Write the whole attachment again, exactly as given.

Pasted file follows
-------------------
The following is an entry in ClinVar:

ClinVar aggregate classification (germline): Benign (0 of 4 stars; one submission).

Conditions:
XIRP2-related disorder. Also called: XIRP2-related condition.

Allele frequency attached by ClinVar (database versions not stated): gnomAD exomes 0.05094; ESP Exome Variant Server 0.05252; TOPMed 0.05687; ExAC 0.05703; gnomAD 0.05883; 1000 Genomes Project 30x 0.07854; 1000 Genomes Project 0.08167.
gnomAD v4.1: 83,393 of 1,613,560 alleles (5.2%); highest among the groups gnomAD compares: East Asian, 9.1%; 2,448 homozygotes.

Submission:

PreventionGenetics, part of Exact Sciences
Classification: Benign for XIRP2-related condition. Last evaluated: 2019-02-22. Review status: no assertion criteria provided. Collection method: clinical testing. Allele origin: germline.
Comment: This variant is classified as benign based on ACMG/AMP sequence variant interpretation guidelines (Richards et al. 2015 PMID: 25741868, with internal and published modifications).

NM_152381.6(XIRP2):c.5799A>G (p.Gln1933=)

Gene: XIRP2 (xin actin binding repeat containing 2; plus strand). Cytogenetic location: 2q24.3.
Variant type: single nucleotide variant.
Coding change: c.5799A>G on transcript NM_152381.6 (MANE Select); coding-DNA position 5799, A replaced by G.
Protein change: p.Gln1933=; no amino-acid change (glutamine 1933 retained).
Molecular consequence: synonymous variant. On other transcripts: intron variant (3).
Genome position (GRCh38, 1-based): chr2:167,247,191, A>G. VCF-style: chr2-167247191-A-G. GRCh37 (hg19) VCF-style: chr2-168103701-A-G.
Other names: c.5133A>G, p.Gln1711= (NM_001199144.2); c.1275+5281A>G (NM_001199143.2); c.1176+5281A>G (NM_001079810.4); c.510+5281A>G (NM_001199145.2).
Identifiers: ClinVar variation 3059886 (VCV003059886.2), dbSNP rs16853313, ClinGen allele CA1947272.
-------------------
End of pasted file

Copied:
The following is an entry in ClinVar:

ClinVar aggregate classification (germline): Benign (0 of 4 stars; one submission).

Conditions:
XIRP2-related disorder. Also called: XIRP2-related condition.

Allele frequency attached by ClinVar (database versions not stated): gnomAD exomes 0.05094; ESP Exome Variant Server 0.05252; TOPMed 0.05687; ExAC 0.05703; gnomAD 0.05883; 1000 Genomes Project 30x 0.07854; 1000 Genomes Project 0.08167.
gnomAD v4.1: 83,393 of 1,613,560 alleles (5.2%); highest among the groups gnomAD compares: East Asian, 9.1%; 2,448 homozygotes.

Submission:

PreventionGenetics, part of Exact Sciences
Classification: Benign for XIRP2-related condition. Last evaluated: 2019-02-22. Review status: no assertion criteria provided. Collection method: clinical testing. Allele origin: germline.
Comment: This variant is classified as benign based on ACMG/AMP sequence variant interpretation guidelines (Richards et al. 2015 PMID: 25741868, with internal and published modifications).

NM_152381.6(XIRP2):c.5799A>G (p.Gln1933=)

Gene: XIRP2 (xin actin binding repeat containing 2; plus strand). Cytogenetic location: 2q24.3.
Variant type: single nucleotide variant.
Coding change: c.5799A>G on transcript NM_152381.6 (MANE Select); coding-DNA position 5799, A replaced by G.
Protein change: p.Gln1933=; no amino-acid change (glutamine 1933 retained).
Molecular consequence: synonymous variant. On other transcripts: intron variant (3).
Genome position (GRCh38, 1-based): chr2:167,247,191, A>G. VCF-style: chr2-167247191-A-G. GRCh37 (hg19) VCF-style: chr2-168103701-A-G.
Other names: c.5133A>G, p.Gln1711= (NM_001199144.2); c.1275+5281A>G (NM_001199143.2); c.1176+5281A>G (NM_001079810.4); c.510+5281A>G (NM_001199145.2).
Identifiers: ClinVar variation 3059886 (VCV003059886.2), dbSNP rs16853313, ClinGen allele CA1947272.